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Athlete’s Foot Cream for Cracked Corners of the Mouth (Angular Cheilitis)

Cracked corners of the mouth (angular cheilitis) can be painful and embarrassing. There are lot of home remedies that can help clear up the condition.
Athlete’s Foot Cream for Cracked Corners of the Mouth (Angul...

Q. I used to suffer from painful raw cracks in the corners of my mouth. My dentist suggested I use an inexpensive over-the-counter anti-fungus cream (such as athlete’s foot cream). Within a week the cracks healed, and I haven’t been bothered since.

A. Cracks in the corner of the mouth are called angular cheilitis. Other names include perleche, cheilosis and angular stomatitis. The cause for these sore, irritated fissures remains somewhat mysterious. Some attribute the cracks to a fungal infection, which would explain your success with an anti-fungal cream. The same ingredient found in athlete’s foot remedies is often used for other topical fungal infections.

Other organisms that have been blamed for the inflammation and cracked corners of the mouth include Staph aureus and B-hemolytic strep. Antibiotics can sometimes help if the cause is a bacterial infection.

Can Celiac Disease Cause Cracked Corners of the Mouth?

Nutritional shortfalls such as iron or zinc deficiency or an inadequacy of B vitamins might also contribute to the cracks in the corners of your mouth. Your doctor could test to see if you are low on any of these nutrients.

One reason that people develop certain nutritional deficiencies is celiac disease. When people who are intolerant to gluten (in wheat, barley and rye) eat bread, pizza, pretzels, pancakes, donuts or similar foods, the small intestines are profoundly affected. That means that they cannot adequately absorb nutrients. One reader shared this story:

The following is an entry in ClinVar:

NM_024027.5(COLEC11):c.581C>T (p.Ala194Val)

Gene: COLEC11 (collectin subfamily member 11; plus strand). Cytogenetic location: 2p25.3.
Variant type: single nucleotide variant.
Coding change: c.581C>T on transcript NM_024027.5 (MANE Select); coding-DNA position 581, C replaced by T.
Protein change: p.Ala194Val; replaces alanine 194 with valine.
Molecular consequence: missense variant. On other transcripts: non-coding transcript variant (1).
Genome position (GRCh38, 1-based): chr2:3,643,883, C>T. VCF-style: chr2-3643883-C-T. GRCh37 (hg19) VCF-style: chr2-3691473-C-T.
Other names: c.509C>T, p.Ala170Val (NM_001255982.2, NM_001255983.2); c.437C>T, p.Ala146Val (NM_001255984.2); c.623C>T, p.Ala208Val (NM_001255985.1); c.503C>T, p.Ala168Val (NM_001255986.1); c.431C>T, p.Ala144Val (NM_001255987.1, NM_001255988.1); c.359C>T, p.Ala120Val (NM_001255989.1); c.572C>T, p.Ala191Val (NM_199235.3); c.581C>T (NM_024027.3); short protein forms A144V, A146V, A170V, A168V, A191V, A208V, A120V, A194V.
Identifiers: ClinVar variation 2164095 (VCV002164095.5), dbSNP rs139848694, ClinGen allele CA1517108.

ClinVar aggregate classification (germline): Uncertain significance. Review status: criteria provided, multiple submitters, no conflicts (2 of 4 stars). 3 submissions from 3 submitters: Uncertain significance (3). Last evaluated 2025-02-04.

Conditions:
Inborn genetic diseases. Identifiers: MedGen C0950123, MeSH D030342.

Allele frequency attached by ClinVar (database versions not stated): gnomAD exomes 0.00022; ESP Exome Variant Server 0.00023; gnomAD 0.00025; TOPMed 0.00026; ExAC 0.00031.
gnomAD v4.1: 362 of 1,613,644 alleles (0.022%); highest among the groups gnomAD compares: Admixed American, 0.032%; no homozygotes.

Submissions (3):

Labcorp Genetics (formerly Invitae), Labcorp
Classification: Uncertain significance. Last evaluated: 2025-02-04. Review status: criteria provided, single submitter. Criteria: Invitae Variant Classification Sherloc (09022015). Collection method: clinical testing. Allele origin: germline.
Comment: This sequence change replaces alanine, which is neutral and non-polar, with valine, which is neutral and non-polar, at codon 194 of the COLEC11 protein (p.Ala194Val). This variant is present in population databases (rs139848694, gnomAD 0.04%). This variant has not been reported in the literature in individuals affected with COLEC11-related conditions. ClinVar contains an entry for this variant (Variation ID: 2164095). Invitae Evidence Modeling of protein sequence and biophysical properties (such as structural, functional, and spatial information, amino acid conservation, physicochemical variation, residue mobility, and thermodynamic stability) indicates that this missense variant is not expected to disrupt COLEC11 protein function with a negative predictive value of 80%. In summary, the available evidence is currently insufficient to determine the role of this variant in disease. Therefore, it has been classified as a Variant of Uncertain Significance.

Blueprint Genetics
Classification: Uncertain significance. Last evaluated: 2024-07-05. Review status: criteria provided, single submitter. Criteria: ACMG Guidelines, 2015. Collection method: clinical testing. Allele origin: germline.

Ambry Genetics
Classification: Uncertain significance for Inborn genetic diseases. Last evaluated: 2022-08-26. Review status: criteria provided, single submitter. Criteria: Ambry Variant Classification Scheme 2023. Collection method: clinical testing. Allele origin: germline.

“Several decades ago I had a persistent problem with cracked corners of the mouth. My dentist prescribed a very expensive topical ointment that temporarily relieved the condition.

“When the angular cheilitis was brought to my primary doctor’s attention, he said it was caused by a vitamin B deficiency and prescribed prenatal vitamins for me. This resolved the problem.

I was still puzzled, however. When I asked my doctor how I could have a vitamin deficiency even though I ate a well-rounded diet and loved fruits and vegetables, he said that some of us do not absorb nutrients as well as others.

“It turns out that he was right but did not go nearly far enough in trying to uncover the root cause. (I also had slight anemia and some other bothersome chronic problems that were related to nutritional deficits.)

“Twenty years later, I was living in France and being treated for a kidney stone. My French doctors, just by chance, found that I had celiac sprue. Changing my diet by eliminating gluten almost immediately cleared up the myriad problems I had been wrestling with for so many years. My American doctors had been treating me for celiac symptoms for about three decades without ever looking for the cause.

“When I returned to the U.S. in 2000, I asked my American doctor to verify the French diagnosis. His response was puzzlement at the name ‘celiac sprue’ as if I had mentioned some rare exotic disease. He also said he did not know not know how to test for it!”

European Doctors Have Been Ahead of Their U.S. Counterparts

Health professionals abroad have been far more aware of celiac disease than their U.S. counterparts. Physicians in the America were taught that celiac sprue (the old name for this condition) was a really rare condition that often affected children and was best treated with a bland diet. There was a mistaken belief that kids might grow out of it as they got older.